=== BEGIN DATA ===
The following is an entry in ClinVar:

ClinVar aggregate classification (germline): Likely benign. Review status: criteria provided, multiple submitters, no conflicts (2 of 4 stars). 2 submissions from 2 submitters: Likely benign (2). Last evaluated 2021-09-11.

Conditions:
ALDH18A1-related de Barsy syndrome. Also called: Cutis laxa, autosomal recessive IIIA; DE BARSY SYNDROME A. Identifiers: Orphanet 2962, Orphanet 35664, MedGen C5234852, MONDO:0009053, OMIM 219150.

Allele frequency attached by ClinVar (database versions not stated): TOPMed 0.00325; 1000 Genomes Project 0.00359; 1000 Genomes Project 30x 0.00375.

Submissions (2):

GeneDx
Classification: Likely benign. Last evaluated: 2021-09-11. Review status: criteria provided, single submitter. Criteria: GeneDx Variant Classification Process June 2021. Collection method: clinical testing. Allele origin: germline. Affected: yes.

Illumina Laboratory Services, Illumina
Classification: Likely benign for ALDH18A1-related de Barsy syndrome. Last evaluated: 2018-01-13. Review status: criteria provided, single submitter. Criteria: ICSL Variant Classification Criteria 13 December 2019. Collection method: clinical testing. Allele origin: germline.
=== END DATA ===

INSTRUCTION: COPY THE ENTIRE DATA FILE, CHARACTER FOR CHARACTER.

The following is an entry in ClinVar:

ClinVar aggregate classification (germline): Likely benign. Review status: criteria provided, multiple submitters, no conflicts (2 of 4 stars). 2 submissions from 2 submitters: Likely benign (2). Last evaluated 2021-09-11.

Conditions:
ALDH18A1-related de Barsy syndrome. Also called: Cutis laxa, autosomal recessive IIIA; DE BARSY SYNDROME A. Identifiers: Orphanet 2962, Orphanet 35664, MedGen C5234852, MONDO:0009053, OMIM 219150.

Allele frequency attached by ClinVar (database versions not stated): TOPMed 0.00325; 1000 Genomes Project 0.00359; 1000 Genomes Project 30x 0.00375.

Submissions (2):

GeneDx
Classification: Likely benign. Last evaluated: 2021-09-11. Review status: criteria provided, single submitter. Criteria: GeneDx Variant Classification Process June 2021. Collection method: clinical testing. Allele origin: germline. Affected: yes.

Illumina Laboratory Services, Illumina
Classification: Likely benign for ALDH18A1-related de Barsy syndrome. Last evaluated: 2018-01-13. Review status: criteria provided, single submitter. Criteria: ICSL Variant Classification Criteria 13 December 2019. Collection method: clinical testing. Allele origin: germline.